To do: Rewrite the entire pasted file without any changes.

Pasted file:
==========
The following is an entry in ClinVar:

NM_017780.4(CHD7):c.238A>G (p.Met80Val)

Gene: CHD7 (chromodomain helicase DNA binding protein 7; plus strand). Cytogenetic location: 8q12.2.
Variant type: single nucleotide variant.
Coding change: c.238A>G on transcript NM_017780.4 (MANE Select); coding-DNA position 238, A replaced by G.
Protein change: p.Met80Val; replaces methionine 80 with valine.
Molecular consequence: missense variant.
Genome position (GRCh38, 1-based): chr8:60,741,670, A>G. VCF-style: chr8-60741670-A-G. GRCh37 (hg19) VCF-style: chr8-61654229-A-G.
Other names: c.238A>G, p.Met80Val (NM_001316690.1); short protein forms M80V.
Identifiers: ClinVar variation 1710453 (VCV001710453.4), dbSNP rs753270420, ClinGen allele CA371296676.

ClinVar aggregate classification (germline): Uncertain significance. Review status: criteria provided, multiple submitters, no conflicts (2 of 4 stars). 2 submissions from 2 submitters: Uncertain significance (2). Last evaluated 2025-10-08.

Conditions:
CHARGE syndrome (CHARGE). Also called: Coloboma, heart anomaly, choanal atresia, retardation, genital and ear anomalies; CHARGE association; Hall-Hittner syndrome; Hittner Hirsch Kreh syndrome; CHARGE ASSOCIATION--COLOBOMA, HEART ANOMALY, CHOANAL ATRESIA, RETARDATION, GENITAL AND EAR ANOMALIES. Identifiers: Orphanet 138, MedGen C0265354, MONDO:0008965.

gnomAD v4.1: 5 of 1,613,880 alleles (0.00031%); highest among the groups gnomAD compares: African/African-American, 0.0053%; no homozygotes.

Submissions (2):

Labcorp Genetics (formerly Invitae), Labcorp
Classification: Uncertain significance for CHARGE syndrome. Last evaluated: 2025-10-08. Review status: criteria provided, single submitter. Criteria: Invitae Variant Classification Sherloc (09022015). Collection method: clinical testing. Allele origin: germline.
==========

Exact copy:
The following is an entry in ClinVar:

NM_017780.4(CHD7):c.238A>G (p.Met80Val)

Gene: CHD7 (chromodomain helicase DNA binding protein 7; plus strand). Cytogenetic location: 8q12.2.
Variant type: single nucleotide variant.
Coding change: c.238A>G on transcript NM_017780.4 (MANE Select); coding-DNA position 238, A replaced by G.
Protein change: p.Met80Val; replaces methionine 80 with valine.
Molecular consequence: missense variant.
Genome position (GRCh38, 1-based): chr8:60,741,670, A>G. VCF-style: chr8-60741670-A-G. GRCh37 (hg19) VCF-style: chr8-61654229-A-G.
Other names: c.238A>G, p.Met80Val (NM_001316690.1); short protein forms M80V.
Identifiers: ClinVar variation 1710453 (VCV001710453.4), dbSNP rs753270420, ClinGen allele CA371296676.

ClinVar aggregate classification (germline): Uncertain significance. Review status: criteria provided, multiple submitters, no conflicts (2 of 4 stars). 2 submissions from 2 submitters: Uncertain significance (2). Last evaluated 2025-10-08.

Conditions:
CHARGE syndrome (CHARGE). Also called: Coloboma, heart anomaly, choanal atresia, retardation, genital and ear anomalies; CHARGE association; Hall-Hittner syndrome; Hittner Hirsch Kreh syndrome; CHARGE ASSOCIATION--COLOBOMA, HEART ANOMALY, CHOANAL ATRESIA, RETARDATION, GENITAL AND EAR ANOMALIES. Identifiers: Orphanet 138, MedGen C0265354, MONDO:0008965.

gnomAD v4.1: 5 of 1,613,880 alleles (0.00031%); highest among the groups gnomAD compares: African/African-American, 0.0053%; no homozygotes.

Submissions (2):

Labcorp Genetics (formerly Invitae), Labcorp
Classification: Uncertain significance for CHARGE syndrome. Last evaluated: 2025-10-08. Review status: criteria provided, single submitter. Criteria: Invitae Variant Classification Sherloc (09022015). Collection method: clinical testing. Allele origin: germline.